Effects of a Gamified, Behavior Change Technique–Based Mobile App on Increasing Physical Activity and Reducing Anxiety in Adults with Autism Spectrum Disorder: Feasibility Randomized Controlled Trial

Daehyoung Lee, Georgia C Frey, Donetta J Cothran, Jaroslaw Harezlak, Patrick C Shih

Research output: Contribution to journalArticlepeer-review

Abstract

Background: Physical activity (PA) has an impact on physical and mental health in neurotypical populations, and addressing these variables may improve the prevalent burden of anxiety in adults with autism spectrum disorder (ASD). Gamified mobile apps using behavior change techniques present a promising way of increasing PA and reducing sedentary time, thus reducing anxiety in adults with ASD. Objective: This study aimed to compare the effectiveness of a gamified and behavior change technique–based mobile app, PuzzleWalk, versus a commercially available app, Google Fit, on increasing PA and reducing sedentary time as an adjunct anxiety treatment for this population. Methods: A total of 24 adults with ASD were assigned to either the PuzzleWalk or Google Fit group for 5 weeks using a covariate-adaptive randomization design. PA and anxiety were assessed over 7 days at 3 different data collection periods (ie, baseline, intervention start, and intervention end) using triaxial accelerometers and the Beck Anxiety Inventory. Group differences in outcome variables were assessed using repeated-measures analysis of covariance, adjusting for age, sex, and BMI. Results: The findings indicated that the PuzzleWalk group spent a significantly longer amount of time on app use compared with the Google Fit group (F2,38=5.07; P=.01; partial η2=0.21), whereas anxiety was unfavorably associated with increases in light PA and decreases in sedentary time after intervention (all P<.05). Conclusions: Further research is needed to clarify the determinants of physical and mental health and their interrelationship in adults with ASD to identify the factors that facilitate the use and adoption of mobile health technologies in these individuals. Despite these mixed results, the small changes in PA or anxiety may be clinically significant for adults with ASD. Trial Registration: ClinicalTrials.gov NCT05466617; https://clinicaltrials.gov/show/NCT05466617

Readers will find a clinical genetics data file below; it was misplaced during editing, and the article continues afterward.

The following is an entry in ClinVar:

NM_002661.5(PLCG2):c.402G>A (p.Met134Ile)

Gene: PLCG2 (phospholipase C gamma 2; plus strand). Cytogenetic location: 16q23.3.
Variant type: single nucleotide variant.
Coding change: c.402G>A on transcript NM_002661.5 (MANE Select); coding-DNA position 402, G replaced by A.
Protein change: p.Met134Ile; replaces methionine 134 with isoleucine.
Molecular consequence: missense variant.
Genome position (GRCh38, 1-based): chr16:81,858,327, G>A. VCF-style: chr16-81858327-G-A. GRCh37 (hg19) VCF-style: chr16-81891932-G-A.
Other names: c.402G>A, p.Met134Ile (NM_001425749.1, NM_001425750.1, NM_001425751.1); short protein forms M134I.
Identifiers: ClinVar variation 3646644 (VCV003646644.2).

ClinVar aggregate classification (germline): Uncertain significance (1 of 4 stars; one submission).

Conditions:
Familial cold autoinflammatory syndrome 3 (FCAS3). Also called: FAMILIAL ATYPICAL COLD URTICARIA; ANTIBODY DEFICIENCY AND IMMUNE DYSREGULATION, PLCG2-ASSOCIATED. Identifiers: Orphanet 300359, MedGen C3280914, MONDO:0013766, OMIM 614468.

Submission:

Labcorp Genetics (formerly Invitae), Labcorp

Original languageEnglish (US)
Article numbere35701
JournalJMIR Formative Research
Volume6
Issue number7
DOIs
StatePublished - Jul 1 2022

Bibliographical note

Funding Information:
This study was supported by the Indiana University Collaborative Research Grants Program and ACSM Foundation Doctoral Student Research Grant from the American College of Sports Medicine Foundation (19-01155).

Publisher Copyright:
©Daehyoung Lee, Georgia C Frey, Donetta J Cothran, Jaroslaw Harezlak, Patrick C Shih. Originally published in JMIR Formative Research.

Keywords

  • anxiety
  • autism
  • behavior change techniques
  • gamification
  • mental health
  • mHealth
  • mobile app
  • mobile phone
  • physical activity
  • sedentary behavior

PubMed: MeSH publication types

  • Journal Article

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